• Technical challenges are a major reason why fluoridated water isn’t widespread in Europe.  In France and Switzerland, for example, water fluoridation is logistically difficult because of the terrain and because there are tens of thousands of separate sources for drinking water.  This is why Western Europe relies more on salt fluoridation, fluoride rinse programs and other means to get fluoride to the public

Does The National Research Council’s 2006 report say that “fluoride can have harmful effects?"

The Truth: Water fluoridation has been one of the most thoroughly studied subjects, including by the National Research Council, and the evidence shows it is safe and effective.

The Facts:

  • The National Research Council only studied and reported on optimally fluoridated water fluoridation in 1951, 1977, 1993, and most recently 2007 – each time reporting on the safety and effectiveness of water fluoridation. In 2006, the NRC did not study optimally fluoridated water but instead evaluated areas of the U.S. where the natural fluoride levels in well water or aquifers are unusually high.  These natural fluoride levels are about three to five times higher than the level used to fluoridate public water systems.
  • The National Research Council itself explained that its report was not an evaluation of the safety of water fluoridation.
  • The Centers for Disease Control and Prevention reviewed the NRC report and stated, “The report addresses the safety of high levels of fluoride in water that occur naturally, and does not question the use of lower levels of fluoride to prevent tooth decay."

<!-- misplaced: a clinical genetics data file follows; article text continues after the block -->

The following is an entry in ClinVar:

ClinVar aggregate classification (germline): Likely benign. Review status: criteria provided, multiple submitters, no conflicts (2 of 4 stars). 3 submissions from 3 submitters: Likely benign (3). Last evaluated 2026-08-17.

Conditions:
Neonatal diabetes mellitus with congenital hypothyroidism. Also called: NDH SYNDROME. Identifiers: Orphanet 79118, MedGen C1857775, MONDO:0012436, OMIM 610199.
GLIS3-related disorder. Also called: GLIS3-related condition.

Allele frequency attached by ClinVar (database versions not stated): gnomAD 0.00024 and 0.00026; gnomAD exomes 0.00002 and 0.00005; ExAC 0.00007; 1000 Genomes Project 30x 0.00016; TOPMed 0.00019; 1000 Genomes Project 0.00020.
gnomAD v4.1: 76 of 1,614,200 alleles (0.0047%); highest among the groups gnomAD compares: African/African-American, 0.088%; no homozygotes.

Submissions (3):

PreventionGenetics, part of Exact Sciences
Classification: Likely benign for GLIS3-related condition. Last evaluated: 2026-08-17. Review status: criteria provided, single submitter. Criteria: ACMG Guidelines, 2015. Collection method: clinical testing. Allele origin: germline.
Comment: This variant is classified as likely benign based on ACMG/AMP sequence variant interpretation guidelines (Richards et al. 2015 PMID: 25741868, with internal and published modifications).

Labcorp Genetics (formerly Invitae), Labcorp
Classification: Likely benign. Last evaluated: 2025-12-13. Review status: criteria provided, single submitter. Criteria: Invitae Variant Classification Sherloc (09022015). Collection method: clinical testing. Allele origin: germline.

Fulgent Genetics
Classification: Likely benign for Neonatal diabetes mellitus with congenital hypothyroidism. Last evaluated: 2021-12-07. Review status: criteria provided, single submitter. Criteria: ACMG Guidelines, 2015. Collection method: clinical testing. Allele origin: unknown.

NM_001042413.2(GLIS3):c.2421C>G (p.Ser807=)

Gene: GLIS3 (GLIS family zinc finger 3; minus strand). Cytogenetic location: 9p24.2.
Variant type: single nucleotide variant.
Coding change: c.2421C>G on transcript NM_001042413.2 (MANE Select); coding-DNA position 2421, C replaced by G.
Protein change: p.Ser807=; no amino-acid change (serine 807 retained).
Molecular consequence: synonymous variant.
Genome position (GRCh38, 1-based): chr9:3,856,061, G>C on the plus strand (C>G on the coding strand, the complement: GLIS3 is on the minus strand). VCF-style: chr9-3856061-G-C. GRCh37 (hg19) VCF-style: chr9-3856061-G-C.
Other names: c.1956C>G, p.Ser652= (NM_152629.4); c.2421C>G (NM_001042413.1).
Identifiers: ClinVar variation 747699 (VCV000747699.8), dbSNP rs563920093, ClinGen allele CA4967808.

Do studies show that water fluoridation is linked to lower IQ scores in children?

The Truth: Absolutely not. The flawed IQ studies being cited by anti-fluoride groups were in fact not about municipal water fluoridation but were poorly designed foreign studies about water systems with extremely high levels of fluoride up to 1500% higher than optimally fluoridated water. Even the authors of the study have said that their results do not relate to the safety of water fluoridation in the U.S.

The Facts:

  • The foreign studies that anti-fluoride activists cite involved fluoride levels that were at times 400% to 1500%  the level used to fluoridate drinking water in the U.S., and other contaminants such as lead or arsenic were generally not tested suggesting a strong possibility of bias. It is irresponsible to claim these studies have any real meaning for our situation in the U.S.
  • British researchers who evaluated these studies from China and other countries found “basic errors."  These researchers pointed out that the lower IQs could be traced to other factors, such as arsenic exposure, the burning of high-fluoride coal inside homes and the eating of contaminated grain.

Is fluoride a so called “by-product from the phosphate fertilizer industry?"

The Truth: Fluoride used to fluoridate public water systems is extracted from natural deposits of phosphate rock. It’s a mineral.

The Facts:

  • Much of the fluoride used to fluoridate water is extracted from phosphate rock, and so is phosphoric acid—an ingredient in Coke and Pepsi.  After fluoride is extracted from phosphate rock, much of that rock is later used to provide nutrients in plant fertilizers that will enrich the soil.  Opponents use this message a lot, maybe because they want to create the false impression that fluoride is synthetic or comes from fertilizer.